Are confessions safe in your diocese? Where is your diocese?

Since crimes are crimes against God firstly, and crimes do not diminish in time in the eyes of God, how does your diocese reconcile Paul's "murderous" crimes as acceptable to Doctorship, therefore the Church, and, John Smith's misdemeanor, which is on record for 50 years(itself an issue with the Church in regards to the state.(unconditional forgiveness)?. Let's take it further, then you do not accept Augustine's admission to a post by implication, since he admits to sexual excesses.

Would you agree to a trial for him in absentia? (a la Neurembourg) Very possible. ;)

How you reconcile the Church's acceptance of a document list from an entity *student * nation who is adamant in refusing instruction of God's Authority, the Church, on the issue of capital punishment? Is this murderous disposition and merciless attitude suddenly raised to a virtue? Is the Church excused from the warnings in Sirach and Wisdom on social interrelations?. Can individuals model the Church in this respect?

Should we, or should we have accepted such documents, say from the Taliban or Gestapo of the past? What's the difference?

Actually, I know of two cases where each person have won their case on very near the same grounds.

So candidate priests fight it, you can win, God is with you.

From Essential Norms, good precautionary points on due process and description on what constitutes finality.

americamagazine.org/content/article.cfm?article_id=3638

Is the hard work of Sister Helen Prejean swept under the table, who tries to warn the Church of the corruption that is occurring in the due process system? Does this final unreliable summary of corruption seem more tantalizing to the your diocese, or is her warning taken for what it was meant, a message to stay clear.?

Thanks for the help :)


#15

[quote="curlycool89, post:13, topic:301405"]
Yep. Pretty much.

Refusing to submit to criminal record check = you being refused as a candidate. It's that simple really.

Everyone who ministers in my diocese (even volunteers) must submit to a criminal record check, or they can't volunteer.

[/quote]

They also have to have a vulnerable persons check done as well, which goes above and beyond checking to see if someone has a criminal record. Though, it should be noted, just because someone in Canada doesn't have a criminal record, doesn't mean they haven't been convicted of a criminal offence. The Courts have so many options available to them to keep people from having a criminal record, even if it's a serious offence. People really like to hide behind "we did a criminal record check, and nothing came up" as sufficient "due diligence". Ha!


#16

[quote="Deo_Gratias42, post:15, topic:301405"]
They also have to have a vulnerable persons check done as well, which goes above and beyond checking to see if someone has a criminal record. Though, it should be noted, just because someone in Canada doesn't have a criminal record, doesn't mean they haven't been convicted of a criminal offence. The Courts have so many options available to them to keep people from having a criminal record, even if it's a serious offence. People really like to hide behind "we did a criminal record check, and nothing came up" as sufficient "due diligence". Ha!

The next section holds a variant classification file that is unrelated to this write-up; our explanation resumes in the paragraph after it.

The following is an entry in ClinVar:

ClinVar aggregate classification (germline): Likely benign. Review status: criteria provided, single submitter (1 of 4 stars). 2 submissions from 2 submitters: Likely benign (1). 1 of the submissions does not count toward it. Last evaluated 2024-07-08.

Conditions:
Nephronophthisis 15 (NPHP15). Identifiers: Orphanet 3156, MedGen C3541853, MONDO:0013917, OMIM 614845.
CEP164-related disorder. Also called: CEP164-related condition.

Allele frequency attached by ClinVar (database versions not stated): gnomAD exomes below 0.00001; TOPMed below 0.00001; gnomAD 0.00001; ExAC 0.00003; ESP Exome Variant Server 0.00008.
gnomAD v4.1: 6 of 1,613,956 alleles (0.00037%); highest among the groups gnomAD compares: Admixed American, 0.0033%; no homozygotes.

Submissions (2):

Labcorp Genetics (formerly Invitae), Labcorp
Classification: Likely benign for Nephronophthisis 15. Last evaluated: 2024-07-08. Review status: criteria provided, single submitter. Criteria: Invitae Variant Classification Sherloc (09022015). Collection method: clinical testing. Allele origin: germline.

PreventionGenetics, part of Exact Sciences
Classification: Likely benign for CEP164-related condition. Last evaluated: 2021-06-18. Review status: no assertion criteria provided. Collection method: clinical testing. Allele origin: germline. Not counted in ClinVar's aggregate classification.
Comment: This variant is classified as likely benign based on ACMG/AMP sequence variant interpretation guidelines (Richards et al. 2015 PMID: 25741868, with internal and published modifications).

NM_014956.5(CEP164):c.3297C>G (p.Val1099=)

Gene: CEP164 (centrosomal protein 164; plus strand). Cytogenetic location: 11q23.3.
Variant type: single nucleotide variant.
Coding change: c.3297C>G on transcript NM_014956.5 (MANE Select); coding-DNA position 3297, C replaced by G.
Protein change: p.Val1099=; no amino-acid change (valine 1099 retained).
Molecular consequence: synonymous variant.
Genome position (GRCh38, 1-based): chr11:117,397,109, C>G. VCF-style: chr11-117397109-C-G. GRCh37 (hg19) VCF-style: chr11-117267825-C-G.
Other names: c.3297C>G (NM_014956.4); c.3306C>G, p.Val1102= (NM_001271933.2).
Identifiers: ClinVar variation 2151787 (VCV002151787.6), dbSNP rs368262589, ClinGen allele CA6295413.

[/quote]

It's at least better then it was before (where it was just anyone who volunteered was invited in).

There's only so much DD (due diligence) you can do (I've worked in regulatory, and specifically dealing with DD issues and DD requests). The legal requirement is to do reasonable DD, and the industry-wide standard for working with children is to get a criminal record (with vulnerability) check. We also do Intervention Checks with child services to see if there's a history of that in my diocese.

Anything more then that does follow a bit of a cost-benefit analysis. If you really wanted to go for "as sure as you can be", you could require all volunteers to undergo a long psychiatric exam, but that would be ridicules and over the top (not to mention costly).

At a certain point, there does need to be a little bit of faith in people (as hard as that is in this day and age), while still taking some precautions (like the criminal record check).


#17

[quote="Deo_Gratias42, post:15, topic:301405"]
They also have to have a vulnerable persons check done as well, which goes above and beyond checking to see if someone has a criminal record. ...

[/quote]

What's actually involved in a vulnerable persons check? Does a vulnerable persons check primarily get "hits" on arrests and charges that didn't result in conviction (e.g. you were arrested for shoplifting in Calgary and were found not guilty at trial, and were arrested for Aggravated Mopery with Intent to Creep in Toronto but the prosecutor declined to file charges due to lack of evidence), or does it involve investigative interviews with family members and neighbors (e.g. "Your brother is applying to enter seminary. Do you think he's a violent man? Do you think he's likely to commit a crime?") and inquiry into open or closed police investigations that didn't result in arrest (e.g. someone "tipped off" police that you were smuggling narcotics from New York to Halifax and the police bugged your phone for a few months, then, when they failed to detect any evidence of illegal activity because you weren't actually smuggling, closed the investigation without ever notifying you)?


#18

They will probably ask about siblings too. Name, age/dob, address, religion.

All this is just to get as complete a picture of who you are as possible.


#19